CAR housing group sues six Southern California cities for non-housing planning
April 20, 2022
A housing group is suing six Southern California cities for failing to plan housing.
LOS ANGELES (April 20) – Californians for Homeownership, a nonprofit organization sponsored by the CALIFORNIA ASSOCIATION OF REAL ESTATE AGENTS® (AUTO)which aims to address California’s housing crisis through impact litigation, announced today that it has filed lawsuits against six Southern California cities for violating state laws that require cities to plan housing development. The cities are Bradbury, La Habra Heights, Laguna Hills, Manhattan Beach, South Pasadena, and Vernon.
“The Housing Element process is a unique opportunity to create strong housing plans across the state,” said CAR Chairman Otto Catrina. “The purpose of these lawsuits is to fundamentally change the way California cities and counties approach their housing planning obligations. For too long, cities have treated compliance with these laws as optional, and we hope to end this approach.
The litigation seeks to enforce the requirements of California’s Regional Housing Needs Allocation (RHNA) and Housing Elements laws. Under the RHNA system, state and local governments work together to identify regional housing needs and allocate them among cities and counties within a region. Each city and county must then develop a “housing component”—a component of the city’s overall plan that identifies available sites for future housing development sufficient to meet the city’s RHNA allocation. If the city cannot identify suitable sites, it must re-zoning to allow for the development of additional housing.
Housing items in the Southern California region were scheduled to be delivered on October 15, 2021. Some Southern California cities have embraced the process, but the six cities targeted for litigation have missed the law’s deadline. ‘State.
“Three of the cities we are suing had not even submitted a housing element project for review by state regulators when we approached them in March – which they were required to do in August of the last year,” said in-house counsel Matthew Gelfand. for the non-profit organization. “Time is running out, because we are already more than six months into the eight-year period that these cities are planning. Developers are waiting for those plans to be finalized, and every month these cities delay is another month of working with outdated land use rules that make housing development difficult.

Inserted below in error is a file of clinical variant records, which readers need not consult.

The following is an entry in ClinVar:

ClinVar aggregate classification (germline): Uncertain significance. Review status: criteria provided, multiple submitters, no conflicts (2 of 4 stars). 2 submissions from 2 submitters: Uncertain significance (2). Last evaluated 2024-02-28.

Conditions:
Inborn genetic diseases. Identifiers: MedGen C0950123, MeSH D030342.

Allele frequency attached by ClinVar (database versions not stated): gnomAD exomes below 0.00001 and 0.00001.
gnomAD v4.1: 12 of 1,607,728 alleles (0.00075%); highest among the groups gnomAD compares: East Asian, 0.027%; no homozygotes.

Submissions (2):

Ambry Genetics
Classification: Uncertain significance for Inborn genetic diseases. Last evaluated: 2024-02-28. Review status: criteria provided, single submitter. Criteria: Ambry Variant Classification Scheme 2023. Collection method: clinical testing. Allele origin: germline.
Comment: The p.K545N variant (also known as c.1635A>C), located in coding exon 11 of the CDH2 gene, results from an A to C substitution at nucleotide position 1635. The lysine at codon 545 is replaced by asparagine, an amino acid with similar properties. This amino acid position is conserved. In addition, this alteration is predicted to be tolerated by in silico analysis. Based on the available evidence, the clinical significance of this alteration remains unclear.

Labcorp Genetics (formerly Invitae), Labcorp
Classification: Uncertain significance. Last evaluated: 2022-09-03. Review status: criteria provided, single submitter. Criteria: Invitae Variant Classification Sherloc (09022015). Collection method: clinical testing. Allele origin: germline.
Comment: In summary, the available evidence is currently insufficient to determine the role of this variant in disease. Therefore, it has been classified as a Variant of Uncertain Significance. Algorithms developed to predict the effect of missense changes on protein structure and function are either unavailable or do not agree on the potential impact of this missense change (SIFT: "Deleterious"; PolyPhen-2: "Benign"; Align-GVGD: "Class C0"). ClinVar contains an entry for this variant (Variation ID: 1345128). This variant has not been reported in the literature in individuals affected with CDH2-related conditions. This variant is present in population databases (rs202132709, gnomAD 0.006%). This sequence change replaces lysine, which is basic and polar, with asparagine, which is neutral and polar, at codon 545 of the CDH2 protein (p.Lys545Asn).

Enforcing these laws has been a major focus for the organization over the past year, and it has approached about 50 Southern California cities to discuss their compliance with the law. Later in 2022, the focus will shift to the Bay Area and other parts of the state as these areas complete their housing elements. The nonprofit generally offers to waive litigation against cities that are willing to recognize state law penalties for not adopting a housing feature.
The organization’s lawsuits in Bradbury, La Habra Heights, Laguna Hills, South Pasadena and Vernon allege those cities for failing to pass updated housing elements within state deadlines. These cities were chosen for being far behind their peers in the housing element process, having shown hostility to adequate housing planning or both.
In previous housing element cycles, without litigation, some cities have let the process of developing their housing elements drag on for years after state law deadlines. For example, the city of La Habra Heights did not develop its 2013 housing element until 2020. Many Southern California cities have prioritized other non-emergency issues, including the implementation of policies aimed at limiting the production of housing, while postponing the process of the housing element.